Some heavy snow this month bucked that trend but infuriatingly I missed the opportunity to shoot the best of it, apart from a cold sunset at Penshaw Monument, with the ploughed field under the snow giving geometric lines leading to the old monument. At least I was able to grab a few shots from the public footpath over the field. A few horses in winter coats seemed to view me as a strange visitor standing still in the darkening, freezing evening ! The few pics I did get I was very happy with though.
As well as that I've been taking quite a few long exposures, deliberately lengthening shutter speeds to blur clouds, water or both can give a bit of a dynamic effect to change an image to convey that sense of movement and give an effect that we cannot see with the naked eye. This is best seen in my Northern Spire & Queen Alexandra Bridges sunset shots, as well as the seascape images from Whitburn, Roker and Seaham coastlines.
Finally something a little bit different, a portrait of a pair of swans from Herrington Country Park (in the shadow of Penshaw Monument) as the sun sets on a cold winter`s day.
Thanks for reading and viewing my photographs.
December 2017 - Fire And Ice
This month I'll keep things brief, suffice to say I've been incredibly fortunate to be out and about and shoot some wonderful views.
From fiery sunrises and sunsets to ice covered lakes I've taken advantage of this beautiful time of year; culminating in capturing a sunrise and sunset on the same day for the first time ever, when really I should have devoted my time to christmas shopping ! (sometimes the lure of a saturated sky is just too much to resist)
So on that note, to everyone who has taken time out to view my images, I hope each of you have had a fantastic Christmas and enjoy a wonderful 2018.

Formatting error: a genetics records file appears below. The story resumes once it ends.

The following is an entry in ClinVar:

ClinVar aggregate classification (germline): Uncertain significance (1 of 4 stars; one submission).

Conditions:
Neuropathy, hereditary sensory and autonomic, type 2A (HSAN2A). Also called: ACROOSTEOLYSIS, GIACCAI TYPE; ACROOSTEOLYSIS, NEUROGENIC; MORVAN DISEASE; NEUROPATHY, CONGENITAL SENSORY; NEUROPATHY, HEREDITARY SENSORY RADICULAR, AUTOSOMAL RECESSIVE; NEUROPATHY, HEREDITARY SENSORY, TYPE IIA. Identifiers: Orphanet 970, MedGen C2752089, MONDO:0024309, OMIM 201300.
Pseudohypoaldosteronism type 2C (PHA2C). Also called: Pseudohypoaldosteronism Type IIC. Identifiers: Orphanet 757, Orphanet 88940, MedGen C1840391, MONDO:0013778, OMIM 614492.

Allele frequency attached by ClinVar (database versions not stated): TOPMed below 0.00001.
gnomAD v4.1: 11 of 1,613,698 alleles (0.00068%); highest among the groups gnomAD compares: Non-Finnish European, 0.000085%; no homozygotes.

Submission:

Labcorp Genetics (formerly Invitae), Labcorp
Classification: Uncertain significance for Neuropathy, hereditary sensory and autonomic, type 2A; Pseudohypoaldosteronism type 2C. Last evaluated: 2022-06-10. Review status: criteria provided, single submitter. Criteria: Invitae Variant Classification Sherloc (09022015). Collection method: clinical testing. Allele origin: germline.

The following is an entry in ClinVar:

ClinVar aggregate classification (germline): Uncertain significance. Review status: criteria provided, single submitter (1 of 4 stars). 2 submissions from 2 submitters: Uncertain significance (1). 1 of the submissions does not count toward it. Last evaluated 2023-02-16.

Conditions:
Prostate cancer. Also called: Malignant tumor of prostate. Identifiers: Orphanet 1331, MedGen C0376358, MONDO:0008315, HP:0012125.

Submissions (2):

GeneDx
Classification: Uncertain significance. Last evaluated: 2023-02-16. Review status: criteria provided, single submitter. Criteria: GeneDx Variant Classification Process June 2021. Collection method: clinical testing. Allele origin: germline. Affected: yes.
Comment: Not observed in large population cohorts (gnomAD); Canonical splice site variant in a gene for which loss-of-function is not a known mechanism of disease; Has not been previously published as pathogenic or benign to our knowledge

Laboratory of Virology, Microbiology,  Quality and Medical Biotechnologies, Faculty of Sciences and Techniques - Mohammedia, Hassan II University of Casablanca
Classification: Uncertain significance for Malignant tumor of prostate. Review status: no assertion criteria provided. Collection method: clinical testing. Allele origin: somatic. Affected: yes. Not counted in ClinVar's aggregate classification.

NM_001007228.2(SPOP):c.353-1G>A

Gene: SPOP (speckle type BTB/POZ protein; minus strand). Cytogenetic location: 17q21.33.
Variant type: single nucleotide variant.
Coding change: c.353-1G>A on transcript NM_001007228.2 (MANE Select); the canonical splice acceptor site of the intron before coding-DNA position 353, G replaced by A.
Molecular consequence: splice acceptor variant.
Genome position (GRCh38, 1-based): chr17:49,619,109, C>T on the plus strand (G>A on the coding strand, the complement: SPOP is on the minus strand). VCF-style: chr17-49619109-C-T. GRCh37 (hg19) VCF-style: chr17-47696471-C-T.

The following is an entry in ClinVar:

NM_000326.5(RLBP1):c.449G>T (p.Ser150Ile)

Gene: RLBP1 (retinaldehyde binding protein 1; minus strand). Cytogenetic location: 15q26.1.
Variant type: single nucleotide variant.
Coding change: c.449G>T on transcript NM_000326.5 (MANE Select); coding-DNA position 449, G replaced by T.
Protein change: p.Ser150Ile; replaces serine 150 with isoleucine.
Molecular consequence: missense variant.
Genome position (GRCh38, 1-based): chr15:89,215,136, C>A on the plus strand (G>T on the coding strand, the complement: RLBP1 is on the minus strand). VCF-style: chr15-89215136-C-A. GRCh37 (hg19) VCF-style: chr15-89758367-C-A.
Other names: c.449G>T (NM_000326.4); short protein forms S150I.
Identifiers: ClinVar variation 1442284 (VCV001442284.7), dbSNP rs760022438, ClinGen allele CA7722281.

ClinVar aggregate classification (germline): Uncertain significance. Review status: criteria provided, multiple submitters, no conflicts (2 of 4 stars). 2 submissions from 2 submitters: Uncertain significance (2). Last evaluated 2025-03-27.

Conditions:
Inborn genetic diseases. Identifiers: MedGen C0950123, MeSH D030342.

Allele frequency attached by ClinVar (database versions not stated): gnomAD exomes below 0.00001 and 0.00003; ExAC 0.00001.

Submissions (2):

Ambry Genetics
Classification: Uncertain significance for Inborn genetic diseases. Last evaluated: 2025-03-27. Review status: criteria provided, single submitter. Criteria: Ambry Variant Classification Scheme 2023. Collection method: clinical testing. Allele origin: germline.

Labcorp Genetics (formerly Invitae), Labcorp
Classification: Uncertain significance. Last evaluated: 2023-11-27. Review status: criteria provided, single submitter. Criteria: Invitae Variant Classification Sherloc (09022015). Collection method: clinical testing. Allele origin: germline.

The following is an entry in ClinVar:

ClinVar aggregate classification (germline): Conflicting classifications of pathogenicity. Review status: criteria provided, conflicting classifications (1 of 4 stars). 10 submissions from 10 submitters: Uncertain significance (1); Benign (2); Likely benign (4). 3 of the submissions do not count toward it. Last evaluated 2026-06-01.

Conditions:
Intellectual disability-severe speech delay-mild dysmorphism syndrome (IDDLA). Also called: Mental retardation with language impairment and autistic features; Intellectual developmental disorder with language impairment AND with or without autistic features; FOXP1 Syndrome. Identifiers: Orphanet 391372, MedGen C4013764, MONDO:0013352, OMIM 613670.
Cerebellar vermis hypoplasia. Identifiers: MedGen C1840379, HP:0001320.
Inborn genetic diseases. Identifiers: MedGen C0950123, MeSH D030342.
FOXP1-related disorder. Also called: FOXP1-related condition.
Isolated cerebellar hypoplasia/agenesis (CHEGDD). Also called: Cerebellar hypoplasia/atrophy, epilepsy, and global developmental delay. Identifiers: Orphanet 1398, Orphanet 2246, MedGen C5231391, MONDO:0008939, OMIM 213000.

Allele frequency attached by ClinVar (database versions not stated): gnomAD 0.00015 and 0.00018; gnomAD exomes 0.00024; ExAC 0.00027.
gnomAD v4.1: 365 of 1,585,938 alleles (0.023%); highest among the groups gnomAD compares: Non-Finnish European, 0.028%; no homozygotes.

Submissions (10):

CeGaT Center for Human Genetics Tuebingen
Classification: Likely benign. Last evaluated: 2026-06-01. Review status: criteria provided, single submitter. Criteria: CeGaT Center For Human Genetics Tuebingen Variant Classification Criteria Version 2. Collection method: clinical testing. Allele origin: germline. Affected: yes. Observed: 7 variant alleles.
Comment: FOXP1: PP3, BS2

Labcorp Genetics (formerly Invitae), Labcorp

November 2017 - From Dusk To Dawn
Like most outdoor photographers the last hour either side of sunrise and sunset is highly desirable for shooting for the quality of light and at this time of year I have more opportunity to maximise this time around a busyl life, than I would in the height of summer. I also find night pictures have an air of magic about them, as they can give a new lease of life to a scene that may be relatively dull if shot during the day. Where possible I like to take these shots when there is still a little bit of colour left in the sky before it goes pitch black, what is often referred to as The Blue Hour.
So for this update I've been able to take some twilight photographs of the new Wear Crossing at Sunderland as it nears completion (and its official choice of name) in near gale force, ice cold winds as well as some night-time cityscapes and the illuminated Monument at Penshaw.
On the opposite side of the coin there`s also a few pictures of sunrises from Roker Beach and Harbour, with the early sun light bathing the vista in golden tones.
Who says shorter days are all bad !
Thanks as ever,
The days beginning to get shorter is not always welcomed by everyone but one advantage to an outdoor photographer is that sunrises,sunsets and night photography are achievable at a bit more of a `sociable` hour of the day, than the height of British Summer.Well, I still haven't got round to the sunrise shots yet this autumn but I have managed to get a few night and sunset pictures.
I've also been able to get some more autumn-y shots from Durham and stormy long exposure seascapes.